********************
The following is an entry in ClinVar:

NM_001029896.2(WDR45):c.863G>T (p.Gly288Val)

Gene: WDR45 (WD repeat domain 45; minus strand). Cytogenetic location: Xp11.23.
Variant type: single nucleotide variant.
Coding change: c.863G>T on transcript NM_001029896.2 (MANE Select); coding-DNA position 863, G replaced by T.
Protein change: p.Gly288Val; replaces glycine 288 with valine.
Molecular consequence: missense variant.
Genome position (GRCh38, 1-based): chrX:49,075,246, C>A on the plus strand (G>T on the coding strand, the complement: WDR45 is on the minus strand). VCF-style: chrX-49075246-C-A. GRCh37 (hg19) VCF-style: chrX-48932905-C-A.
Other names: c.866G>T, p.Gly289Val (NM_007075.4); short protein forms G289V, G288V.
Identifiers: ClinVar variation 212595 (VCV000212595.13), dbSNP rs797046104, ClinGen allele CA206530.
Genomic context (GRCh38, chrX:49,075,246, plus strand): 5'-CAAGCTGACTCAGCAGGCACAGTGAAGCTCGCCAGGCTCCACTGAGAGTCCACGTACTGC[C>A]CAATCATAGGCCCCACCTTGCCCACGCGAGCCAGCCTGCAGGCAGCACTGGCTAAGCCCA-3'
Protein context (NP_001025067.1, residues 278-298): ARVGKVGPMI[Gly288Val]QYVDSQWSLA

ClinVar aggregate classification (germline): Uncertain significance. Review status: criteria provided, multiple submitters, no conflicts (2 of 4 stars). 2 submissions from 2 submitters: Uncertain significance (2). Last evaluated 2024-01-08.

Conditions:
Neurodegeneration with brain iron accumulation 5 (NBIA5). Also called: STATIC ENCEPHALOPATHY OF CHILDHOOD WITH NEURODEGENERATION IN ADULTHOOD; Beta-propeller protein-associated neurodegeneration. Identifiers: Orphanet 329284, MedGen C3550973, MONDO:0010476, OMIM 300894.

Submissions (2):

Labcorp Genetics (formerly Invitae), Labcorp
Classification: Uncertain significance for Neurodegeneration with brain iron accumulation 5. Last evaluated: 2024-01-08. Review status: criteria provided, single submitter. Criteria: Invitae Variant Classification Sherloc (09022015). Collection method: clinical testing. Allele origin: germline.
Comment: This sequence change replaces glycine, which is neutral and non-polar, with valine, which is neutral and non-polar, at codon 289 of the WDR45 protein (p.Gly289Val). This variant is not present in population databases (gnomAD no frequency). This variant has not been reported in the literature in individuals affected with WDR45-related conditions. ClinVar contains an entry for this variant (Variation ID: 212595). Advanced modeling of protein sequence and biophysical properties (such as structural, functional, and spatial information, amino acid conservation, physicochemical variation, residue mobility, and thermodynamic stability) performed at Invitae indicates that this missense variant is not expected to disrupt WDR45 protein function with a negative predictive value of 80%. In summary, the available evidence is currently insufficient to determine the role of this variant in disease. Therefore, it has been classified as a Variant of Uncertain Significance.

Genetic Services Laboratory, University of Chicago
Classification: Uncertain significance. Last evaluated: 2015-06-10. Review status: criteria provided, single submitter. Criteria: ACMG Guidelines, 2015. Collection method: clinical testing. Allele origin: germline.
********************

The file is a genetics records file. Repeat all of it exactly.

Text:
The following is an entry in ClinVar:

NM_001029896.2(WDR45):c.863G>T (p.Gly288Val)

Gene: WDR45 (WD repeat domain 45; minus strand). Cytogenetic location: Xp11.23.
Variant type: single nucleotide variant.
Coding change: c.863G>T on transcript NM_001029896.2 (MANE Select); coding-DNA position 863, G replaced by T.
Protein change: p.Gly288Val; replaces glycine 288 with valine.
Molecular consequence: missense variant.
Genome position (GRCh38, 1-based): chrX:49,075,246, C>A on the plus strand (G>T on the coding strand, the complement: WDR45 is on the minus strand). VCF-style: chrX-49075246-C-A. GRCh37 (hg19) VCF-style: chrX-48932905-C-A.
Other names: c.866G>T, p.Gly289Val (NM_007075.4); short protein forms G289V, G288V.
Identifiers: ClinVar variation 212595 (VCV000212595.13), dbSNP rs797046104, ClinGen allele CA206530.
Genomic context (GRCh38, chrX:49,075,246, plus strand): 5'-CAAGCTGACTCAGCAGGCACAGTGAAGCTCGCCAGGCTCCACTGAGAGTCCACGTACTGC[C>A]CAATCATAGGCCCCACCTTGCCCACGCGAGCCAGCCTGCAGGCAGCACTGGCTAAGCCCA-3'
Protein context (NP_001025067.1, residues 278-298): ARVGKVGPMI[Gly288Val]QYVDSQWSLA

ClinVar aggregate classification (germline): Uncertain significance. Review status: criteria provided, multiple submitters, no conflicts (2 of 4 stars). 2 submissions from 2 submitters: Uncertain significance (2). Last evaluated 2024-01-08.

Conditions:
Neurodegeneration with brain iron accumulation 5 (NBIA5). Also called: STATIC ENCEPHALOPATHY OF CHILDHOOD WITH NEURODEGENERATION IN ADULTHOOD; Beta-propeller protein-associated neurodegeneration. Identifiers: Orphanet 329284, MedGen C3550973, MONDO:0010476, OMIM 300894.

Submissions (2):

Labcorp Genetics (formerly Invitae), Labcorp
Classification: Uncertain significance for Neurodegeneration with brain iron accumulation 5. Last evaluated: 2024-01-08. Review status: criteria provided, single submitter. Criteria: Invitae Variant Classification Sherloc (09022015). Collection method: clinical testing. Allele origin: germline.
Comment: This sequence change replaces glycine, which is neutral and non-polar, with valine, which is neutral and non-polar, at codon 289 of the WDR45 protein (p.Gly289Val). This variant is not present in population databases (gnomAD no frequency). This variant has not been reported in the literature in individuals affected with WDR45-related conditions. ClinVar contains an entry for this variant (Variation ID: 212595). Advanced modeling of protein sequence and biophysical properties (such as structural, functional, and spatial information, amino acid conservation, physicochemical variation, residue mobility, and thermodynamic stability) performed at Invitae indicates that this missense variant is not expected to disrupt WDR45 protein function with a negative predictive value of 80%. In summary, the available evidence is currently insufficient to determine the role of this variant in disease. Therefore, it has been classified as a Variant of Uncertain Significance.

Genetic Services Laboratory, University of Chicago
Classification: Uncertain significance. Last evaluated: 2015-06-10. Review status: criteria provided, single submitter. Criteria: ACMG Guidelines, 2015. Collection method: clinical testing. Allele origin: germline.